Only a grump would not enjoy the proverbial Andy Warhol 15 minutes of fame. I had mine recently.
The Baltimore Sun featured a collection of my street photography on its website. Along with my photos, the Sun posted a video interview with me. I wax and wane about photography but the interview gets to the core of my love for street photography.

I’ve been working as professional photographer for only eight years so receiving recognition in The Sun is rewarding. Yep, I know this sounds cliche but it also served as a validation of my work.

While I’ve only been taking photos professionally for a relatively short time, my photography career started when I was 10 years old. Using a Kodak Brownie at Camp Airy I snapped photos documenting camp life. Then I learned how to develop them in a darkroom. Darkrooms can be fascinating places for a 10-year old and they have always been for me.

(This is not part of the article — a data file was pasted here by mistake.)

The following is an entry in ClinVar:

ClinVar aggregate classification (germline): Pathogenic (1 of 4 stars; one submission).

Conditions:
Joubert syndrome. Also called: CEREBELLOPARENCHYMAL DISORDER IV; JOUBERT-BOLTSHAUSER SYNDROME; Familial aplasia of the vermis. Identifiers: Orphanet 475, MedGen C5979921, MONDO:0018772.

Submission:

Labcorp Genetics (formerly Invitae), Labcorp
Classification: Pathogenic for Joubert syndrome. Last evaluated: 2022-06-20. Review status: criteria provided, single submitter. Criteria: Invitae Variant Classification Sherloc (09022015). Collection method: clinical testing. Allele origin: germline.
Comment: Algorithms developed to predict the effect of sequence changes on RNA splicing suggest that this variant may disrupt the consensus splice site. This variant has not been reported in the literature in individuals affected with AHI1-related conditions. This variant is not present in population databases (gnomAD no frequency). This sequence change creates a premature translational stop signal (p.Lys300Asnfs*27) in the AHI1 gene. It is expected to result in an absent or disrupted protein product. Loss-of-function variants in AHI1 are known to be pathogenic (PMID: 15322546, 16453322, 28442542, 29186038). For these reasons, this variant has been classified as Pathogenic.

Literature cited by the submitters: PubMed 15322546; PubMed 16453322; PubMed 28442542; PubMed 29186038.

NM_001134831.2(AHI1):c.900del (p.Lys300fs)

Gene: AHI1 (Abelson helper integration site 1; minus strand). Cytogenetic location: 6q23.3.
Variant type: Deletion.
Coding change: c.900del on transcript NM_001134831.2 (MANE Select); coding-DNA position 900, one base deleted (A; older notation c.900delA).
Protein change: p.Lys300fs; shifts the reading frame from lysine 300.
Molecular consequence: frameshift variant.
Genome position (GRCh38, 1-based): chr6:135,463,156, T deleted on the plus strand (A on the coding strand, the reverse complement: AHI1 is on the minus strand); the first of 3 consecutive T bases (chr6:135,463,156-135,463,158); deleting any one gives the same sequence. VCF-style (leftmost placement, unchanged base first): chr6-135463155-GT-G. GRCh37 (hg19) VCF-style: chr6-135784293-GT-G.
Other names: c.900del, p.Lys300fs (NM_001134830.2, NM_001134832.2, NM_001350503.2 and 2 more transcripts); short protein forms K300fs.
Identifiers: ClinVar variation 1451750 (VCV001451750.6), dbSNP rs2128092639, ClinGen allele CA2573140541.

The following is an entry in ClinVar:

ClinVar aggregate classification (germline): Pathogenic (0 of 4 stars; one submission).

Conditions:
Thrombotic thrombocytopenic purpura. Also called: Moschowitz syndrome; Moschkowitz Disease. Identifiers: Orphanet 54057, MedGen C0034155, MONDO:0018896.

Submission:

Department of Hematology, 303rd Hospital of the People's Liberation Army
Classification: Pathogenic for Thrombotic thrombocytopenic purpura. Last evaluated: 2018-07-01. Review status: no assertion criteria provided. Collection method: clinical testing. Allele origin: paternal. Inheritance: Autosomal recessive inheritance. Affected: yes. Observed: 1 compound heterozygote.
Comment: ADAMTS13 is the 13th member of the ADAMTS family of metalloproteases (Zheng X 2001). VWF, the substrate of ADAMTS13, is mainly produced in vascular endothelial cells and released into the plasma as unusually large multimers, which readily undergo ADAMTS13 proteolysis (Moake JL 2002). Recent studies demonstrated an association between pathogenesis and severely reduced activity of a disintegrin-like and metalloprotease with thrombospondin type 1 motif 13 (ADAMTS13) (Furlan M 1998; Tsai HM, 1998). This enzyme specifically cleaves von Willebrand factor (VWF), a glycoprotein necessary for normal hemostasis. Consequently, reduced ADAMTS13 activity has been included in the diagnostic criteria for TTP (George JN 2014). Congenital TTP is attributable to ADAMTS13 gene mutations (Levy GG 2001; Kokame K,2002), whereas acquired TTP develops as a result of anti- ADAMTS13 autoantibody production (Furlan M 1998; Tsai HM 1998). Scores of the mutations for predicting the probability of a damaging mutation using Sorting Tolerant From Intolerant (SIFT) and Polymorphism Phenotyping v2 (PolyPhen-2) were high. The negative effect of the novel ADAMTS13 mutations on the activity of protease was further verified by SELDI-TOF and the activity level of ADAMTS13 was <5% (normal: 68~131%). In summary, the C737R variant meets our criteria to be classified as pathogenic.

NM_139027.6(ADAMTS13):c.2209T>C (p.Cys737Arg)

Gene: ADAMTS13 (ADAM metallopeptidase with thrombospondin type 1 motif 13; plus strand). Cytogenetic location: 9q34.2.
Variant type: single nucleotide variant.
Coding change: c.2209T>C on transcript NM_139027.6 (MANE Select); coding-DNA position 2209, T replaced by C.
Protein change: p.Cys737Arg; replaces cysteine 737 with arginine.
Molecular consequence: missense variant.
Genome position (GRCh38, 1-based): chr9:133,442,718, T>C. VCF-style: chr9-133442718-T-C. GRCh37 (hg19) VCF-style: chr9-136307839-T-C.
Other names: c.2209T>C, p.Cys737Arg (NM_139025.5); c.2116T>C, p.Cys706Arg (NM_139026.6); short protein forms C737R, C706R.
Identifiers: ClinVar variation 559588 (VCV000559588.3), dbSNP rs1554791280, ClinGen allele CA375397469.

On that day, the darkroom captivated me. Standing in a tiny room, lit only with a special red light, and then dipping paper with nothing on it into a chemical bath that brings out an image was magical. I was hooked.

Today’s digital world doesn’t have the anxiety of developing film for the first time. It doesn’t contain the drama of standing in total darkness and fumbling with a film canister that you can’t see but you open and load onto a spool hoping it’s really there and not wrapped around your feet on the floor. Then you take a deep breath and pour the chemical solution into the canister to create negatives.

Digital photography, of course, is different and easier. Pop a memory card into a card reader or into the computer and voila, images download. However, the anticipation and excitement of seeing your images enlarged remains the same.

It’s also the hunt that makes photography enjoyable. Taking to the street with your camera and not knowing what you will find there. Different day, different street, different time, different light it’s never the same. It’s always different, always fun.